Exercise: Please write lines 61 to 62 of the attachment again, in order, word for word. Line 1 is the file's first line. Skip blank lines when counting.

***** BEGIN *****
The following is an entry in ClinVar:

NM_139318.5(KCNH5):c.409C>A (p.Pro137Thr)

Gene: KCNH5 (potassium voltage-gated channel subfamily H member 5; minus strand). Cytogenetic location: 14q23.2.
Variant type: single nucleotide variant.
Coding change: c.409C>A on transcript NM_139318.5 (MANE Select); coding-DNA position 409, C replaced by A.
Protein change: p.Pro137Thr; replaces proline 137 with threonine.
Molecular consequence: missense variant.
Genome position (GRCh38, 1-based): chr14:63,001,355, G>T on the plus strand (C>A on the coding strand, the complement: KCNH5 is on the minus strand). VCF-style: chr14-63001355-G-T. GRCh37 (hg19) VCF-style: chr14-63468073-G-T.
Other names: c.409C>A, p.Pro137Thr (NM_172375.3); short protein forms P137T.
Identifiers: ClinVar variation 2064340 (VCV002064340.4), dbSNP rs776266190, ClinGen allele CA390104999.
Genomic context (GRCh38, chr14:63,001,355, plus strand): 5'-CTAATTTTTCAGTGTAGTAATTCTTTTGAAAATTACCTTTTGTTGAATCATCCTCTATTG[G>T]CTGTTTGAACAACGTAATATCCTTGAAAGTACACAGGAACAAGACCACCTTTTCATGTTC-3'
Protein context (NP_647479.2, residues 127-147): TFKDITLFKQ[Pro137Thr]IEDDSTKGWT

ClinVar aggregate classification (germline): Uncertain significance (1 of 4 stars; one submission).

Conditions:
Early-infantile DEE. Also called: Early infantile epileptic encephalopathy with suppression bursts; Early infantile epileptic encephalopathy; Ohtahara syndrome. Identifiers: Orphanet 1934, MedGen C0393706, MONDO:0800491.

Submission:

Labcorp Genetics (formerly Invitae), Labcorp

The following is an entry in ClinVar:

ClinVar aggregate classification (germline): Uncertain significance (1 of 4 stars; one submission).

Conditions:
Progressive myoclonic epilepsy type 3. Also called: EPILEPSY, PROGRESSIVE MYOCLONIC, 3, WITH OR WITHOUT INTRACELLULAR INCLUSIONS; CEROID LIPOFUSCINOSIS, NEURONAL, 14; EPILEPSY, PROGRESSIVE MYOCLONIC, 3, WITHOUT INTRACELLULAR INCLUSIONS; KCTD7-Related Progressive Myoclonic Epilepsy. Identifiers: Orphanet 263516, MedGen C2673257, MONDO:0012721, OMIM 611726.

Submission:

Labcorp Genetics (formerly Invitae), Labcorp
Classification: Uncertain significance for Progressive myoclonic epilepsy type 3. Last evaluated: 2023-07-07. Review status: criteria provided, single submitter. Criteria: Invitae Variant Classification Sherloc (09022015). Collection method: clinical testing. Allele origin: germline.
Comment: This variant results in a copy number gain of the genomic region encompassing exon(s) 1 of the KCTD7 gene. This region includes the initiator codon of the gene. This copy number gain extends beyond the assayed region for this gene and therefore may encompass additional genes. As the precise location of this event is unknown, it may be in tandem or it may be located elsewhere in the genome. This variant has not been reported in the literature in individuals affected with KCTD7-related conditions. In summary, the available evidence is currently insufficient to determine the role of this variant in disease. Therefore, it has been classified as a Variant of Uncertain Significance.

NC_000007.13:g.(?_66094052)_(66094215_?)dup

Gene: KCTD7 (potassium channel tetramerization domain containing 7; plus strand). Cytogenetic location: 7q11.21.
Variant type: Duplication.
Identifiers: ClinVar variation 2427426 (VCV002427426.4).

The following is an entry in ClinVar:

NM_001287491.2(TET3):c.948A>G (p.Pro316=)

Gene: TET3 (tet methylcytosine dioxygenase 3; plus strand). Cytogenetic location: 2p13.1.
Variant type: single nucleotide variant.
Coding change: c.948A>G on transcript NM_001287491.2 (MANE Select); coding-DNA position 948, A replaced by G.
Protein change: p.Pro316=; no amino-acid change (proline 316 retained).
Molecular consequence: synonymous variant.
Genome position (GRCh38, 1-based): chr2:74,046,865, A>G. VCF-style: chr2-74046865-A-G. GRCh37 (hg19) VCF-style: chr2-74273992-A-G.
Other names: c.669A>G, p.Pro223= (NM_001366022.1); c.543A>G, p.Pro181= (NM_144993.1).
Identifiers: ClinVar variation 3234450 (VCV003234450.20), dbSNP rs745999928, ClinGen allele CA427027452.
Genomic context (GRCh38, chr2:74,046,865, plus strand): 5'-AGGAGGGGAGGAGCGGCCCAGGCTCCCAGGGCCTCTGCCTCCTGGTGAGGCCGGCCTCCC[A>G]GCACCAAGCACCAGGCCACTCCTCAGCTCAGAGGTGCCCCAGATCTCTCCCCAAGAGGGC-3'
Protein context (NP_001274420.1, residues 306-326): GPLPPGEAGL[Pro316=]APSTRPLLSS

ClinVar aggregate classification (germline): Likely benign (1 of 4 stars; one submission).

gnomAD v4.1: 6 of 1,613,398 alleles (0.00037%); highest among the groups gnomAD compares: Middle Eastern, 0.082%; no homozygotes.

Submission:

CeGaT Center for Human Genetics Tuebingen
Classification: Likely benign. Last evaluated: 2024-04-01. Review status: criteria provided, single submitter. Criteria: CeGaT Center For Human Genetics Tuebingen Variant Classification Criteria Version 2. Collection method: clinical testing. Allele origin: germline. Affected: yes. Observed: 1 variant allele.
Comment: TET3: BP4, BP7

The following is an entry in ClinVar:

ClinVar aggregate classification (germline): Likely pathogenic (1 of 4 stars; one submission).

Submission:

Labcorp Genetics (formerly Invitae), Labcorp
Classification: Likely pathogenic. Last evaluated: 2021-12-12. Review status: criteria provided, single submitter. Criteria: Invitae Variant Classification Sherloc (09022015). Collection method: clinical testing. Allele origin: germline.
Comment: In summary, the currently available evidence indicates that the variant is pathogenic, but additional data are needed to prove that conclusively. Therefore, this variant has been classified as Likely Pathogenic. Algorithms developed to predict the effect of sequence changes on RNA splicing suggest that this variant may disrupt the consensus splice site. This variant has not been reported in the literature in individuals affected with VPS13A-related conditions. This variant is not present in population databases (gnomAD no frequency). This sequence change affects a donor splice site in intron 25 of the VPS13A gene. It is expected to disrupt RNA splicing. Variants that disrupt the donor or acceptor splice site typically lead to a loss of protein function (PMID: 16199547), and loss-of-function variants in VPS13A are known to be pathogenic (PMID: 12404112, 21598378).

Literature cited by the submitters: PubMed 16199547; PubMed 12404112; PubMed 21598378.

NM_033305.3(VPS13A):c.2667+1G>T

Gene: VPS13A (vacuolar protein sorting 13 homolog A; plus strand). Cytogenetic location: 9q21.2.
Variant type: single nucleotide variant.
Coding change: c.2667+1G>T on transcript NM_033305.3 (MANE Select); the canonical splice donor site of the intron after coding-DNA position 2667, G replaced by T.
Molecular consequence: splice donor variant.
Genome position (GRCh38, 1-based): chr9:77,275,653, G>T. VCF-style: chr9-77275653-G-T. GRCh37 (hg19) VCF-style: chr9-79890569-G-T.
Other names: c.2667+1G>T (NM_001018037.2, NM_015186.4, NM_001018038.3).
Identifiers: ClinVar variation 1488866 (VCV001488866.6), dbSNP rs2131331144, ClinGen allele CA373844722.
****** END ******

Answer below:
Other names: c.2667+1G>T (NM_001018037.2, NM_015186.4, NM_001018038.3).
Identifiers: ClinVar variation 1488866 (VCV001488866.6), dbSNP rs2131331144, ClinGen allele CA373844722.